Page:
In Paris my apartment lies on the fifth floor of my century and a half old building. It’s a typical Parisian apartment, at 24 meters squared (250 feet squared) so it is quite small by American standards, but quite modest for Paris. If you were to ask me my favourite spot inside my place, it wouldn’t be my bed or my couch, nor my kitchen or shower. My most beloved spot would be perched on my windowsill with the windows open and with a cool breeze to contrast the warmth of the sun beaming onto my face. I can tend to my flowers and watch the world go by on the cobbled streets below.
It seems I am not the only one who finds a familiar solace in windows. Clara Abi Nader, a photographer at Aperture Tours in Paris, has created a series with nothing more than her window as a backdrop. “I spent a lot of time by that window, looking at people, looking at that mirror and at myself. I started remembering things from my childhood, my first times, my successes, my failures, my secrets... I've been living in Paris alone and this room has been my home for four years now. Through that series I am letting go of some feelings and making them last forever in an indefinite movement.”
In 2013 Clara found herself freshly unemployed, and enamoured with absolute boredom. One night in November she took to drinking alone by her window and watching the contrast of everything that was happening outside her small room. Of that night Clara confesses “believe it or not, that was pretty fun. From dancing to singing, to laughing at my own jokes, I woke up the next morning with an idea of shooting a self-portrait which I named My wine is gone and I am jobless”.
If you think it is reminiscent of French New Wave, then you’re spot on. Clara is a fan of director Eric Rohmer and In particular his film “My Night at Maud’s” is a strong influence to the series. In the film a devout Catholic man is introduced to an alluring divorcee, Maud, who is a headstrong, passionate, seductive lady who doesn’t follow the rules. The two converse about love and philosophy, before the chaste protagonist spends the night at Maud's place, conflicted about what he desires. For Clara, this New Wave sentiment is etched into the celluloid of this series. FIMP, a Beirut based magazine, asked Clara to shoot a remake of the poster of the movie and the series blossomed from there.
“Moving to Paris helped me so much. One aspect for sure, was discovering my Parisian side” Clara explains, choosing to “stay in a small apartment while having the opportunity and privilege to swallow some sunshine in Spring and Summer.”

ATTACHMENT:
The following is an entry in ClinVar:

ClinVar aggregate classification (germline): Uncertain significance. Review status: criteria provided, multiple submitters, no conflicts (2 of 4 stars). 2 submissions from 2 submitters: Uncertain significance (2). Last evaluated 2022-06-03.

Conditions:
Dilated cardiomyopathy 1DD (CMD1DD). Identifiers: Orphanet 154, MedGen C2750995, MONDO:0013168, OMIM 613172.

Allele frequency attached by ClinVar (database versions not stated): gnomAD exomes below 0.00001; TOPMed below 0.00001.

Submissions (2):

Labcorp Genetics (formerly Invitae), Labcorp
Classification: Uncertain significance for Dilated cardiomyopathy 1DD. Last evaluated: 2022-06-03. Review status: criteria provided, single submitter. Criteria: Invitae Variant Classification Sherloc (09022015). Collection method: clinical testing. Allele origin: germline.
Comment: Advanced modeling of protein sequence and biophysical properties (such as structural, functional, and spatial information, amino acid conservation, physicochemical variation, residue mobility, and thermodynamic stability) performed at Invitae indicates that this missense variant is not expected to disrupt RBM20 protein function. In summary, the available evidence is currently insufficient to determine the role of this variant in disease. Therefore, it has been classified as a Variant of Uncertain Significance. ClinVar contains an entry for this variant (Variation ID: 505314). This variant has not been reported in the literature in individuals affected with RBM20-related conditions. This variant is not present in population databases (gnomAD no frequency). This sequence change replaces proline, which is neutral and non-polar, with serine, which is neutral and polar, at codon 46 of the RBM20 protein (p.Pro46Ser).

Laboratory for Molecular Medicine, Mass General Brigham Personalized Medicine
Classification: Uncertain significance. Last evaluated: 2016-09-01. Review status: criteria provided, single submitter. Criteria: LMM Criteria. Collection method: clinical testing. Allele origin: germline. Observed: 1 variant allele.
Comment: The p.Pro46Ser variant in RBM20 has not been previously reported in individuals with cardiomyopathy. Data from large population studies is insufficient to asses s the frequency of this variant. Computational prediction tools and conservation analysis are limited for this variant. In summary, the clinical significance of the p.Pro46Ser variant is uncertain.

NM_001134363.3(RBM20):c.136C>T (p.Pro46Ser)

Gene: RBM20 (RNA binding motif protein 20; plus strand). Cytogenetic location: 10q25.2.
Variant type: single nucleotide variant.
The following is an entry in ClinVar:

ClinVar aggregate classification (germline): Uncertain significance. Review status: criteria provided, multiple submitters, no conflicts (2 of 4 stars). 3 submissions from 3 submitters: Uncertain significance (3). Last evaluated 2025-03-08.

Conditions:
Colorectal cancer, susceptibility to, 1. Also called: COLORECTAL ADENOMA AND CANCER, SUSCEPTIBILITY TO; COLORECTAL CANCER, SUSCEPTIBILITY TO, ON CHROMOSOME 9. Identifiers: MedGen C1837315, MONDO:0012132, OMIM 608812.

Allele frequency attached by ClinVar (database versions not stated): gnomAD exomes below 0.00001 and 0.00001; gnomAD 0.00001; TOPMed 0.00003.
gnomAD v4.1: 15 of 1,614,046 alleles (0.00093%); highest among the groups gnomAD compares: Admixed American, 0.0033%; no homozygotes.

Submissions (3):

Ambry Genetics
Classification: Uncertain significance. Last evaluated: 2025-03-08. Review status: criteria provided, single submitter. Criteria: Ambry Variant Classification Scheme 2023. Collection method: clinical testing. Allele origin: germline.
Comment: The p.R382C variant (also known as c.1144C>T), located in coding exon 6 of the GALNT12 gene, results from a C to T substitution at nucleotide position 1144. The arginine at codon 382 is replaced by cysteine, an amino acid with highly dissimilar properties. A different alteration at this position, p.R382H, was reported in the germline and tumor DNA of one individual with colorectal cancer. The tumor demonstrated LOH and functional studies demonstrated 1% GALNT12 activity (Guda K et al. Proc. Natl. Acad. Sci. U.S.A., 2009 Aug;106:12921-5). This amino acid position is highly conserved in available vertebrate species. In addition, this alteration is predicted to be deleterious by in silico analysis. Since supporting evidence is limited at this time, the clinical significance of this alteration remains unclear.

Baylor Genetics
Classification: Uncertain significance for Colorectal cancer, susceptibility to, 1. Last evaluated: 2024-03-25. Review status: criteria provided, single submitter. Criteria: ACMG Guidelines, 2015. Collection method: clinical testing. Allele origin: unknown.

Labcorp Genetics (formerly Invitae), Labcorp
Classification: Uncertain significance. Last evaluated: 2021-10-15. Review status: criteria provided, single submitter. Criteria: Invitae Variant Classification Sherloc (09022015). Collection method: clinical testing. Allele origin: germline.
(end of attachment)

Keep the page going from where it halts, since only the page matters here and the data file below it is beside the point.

Clara collects objects and memories, incorporating them into the series as she herself changes in front of the camera. Pulling from affecting life experiences, things that have remained strong in her memory. Such as her first piano recital, when she had very short hair, cut like a boy. “I was very nervous, very proud, I'm doing my bow and played my song. At the end of the recital, my brother told me, there are guys who made fun of you 'Hey! It looks like a guy in a dress!' ”. Or at times she would just fabricate new memories, nostalgic for a life she never had, like playing with a yoyo of which she never had as a child.
“I spent the week brainstorming every night about an idea and shooting the next morning while the sun was still there. The series became a representation of me, a moment in my life, a state of mind, a memory.”
“Light is very important in this work.” explains Clara, who has very deliberately chosen to shoot on sunny days with direct sunlight streaming in the windows. “Coming from a Mediterranean country, sunshine and sunlight is vital for me. Every year, when Spring is approaching and sunlight is hitting my window again, I get this rush of inspiration coming back to my mind and again for one week I will brainstorm every night and shoot the next morning.”
Clara typically shoots street photography and is attracted by the mundane. “I am interested in showing how things are, raw and real, just the way they are.” So shooting a staged series with a set scene, costumes and objects was a new direction for her, but one she enjoyed. “This project was almost a liberation for me, a way to escape from all the regular madness that we witness every day, and instead dive into my own fantasy. My only wish was to have a crazy enough neighbour shooting the scene from his point of view”
About the Artist : Clara Abi Nader
About the Artist : Clara Abi Nader
Clara is a photographer guide at Aperture Tours Paris. She is a graduate of Photography from the Lebanese Academy of Fine Arts, and she likes to develop a sense of narrative in the cinematic images she creates. She enjoys turning the mundane into magnificence.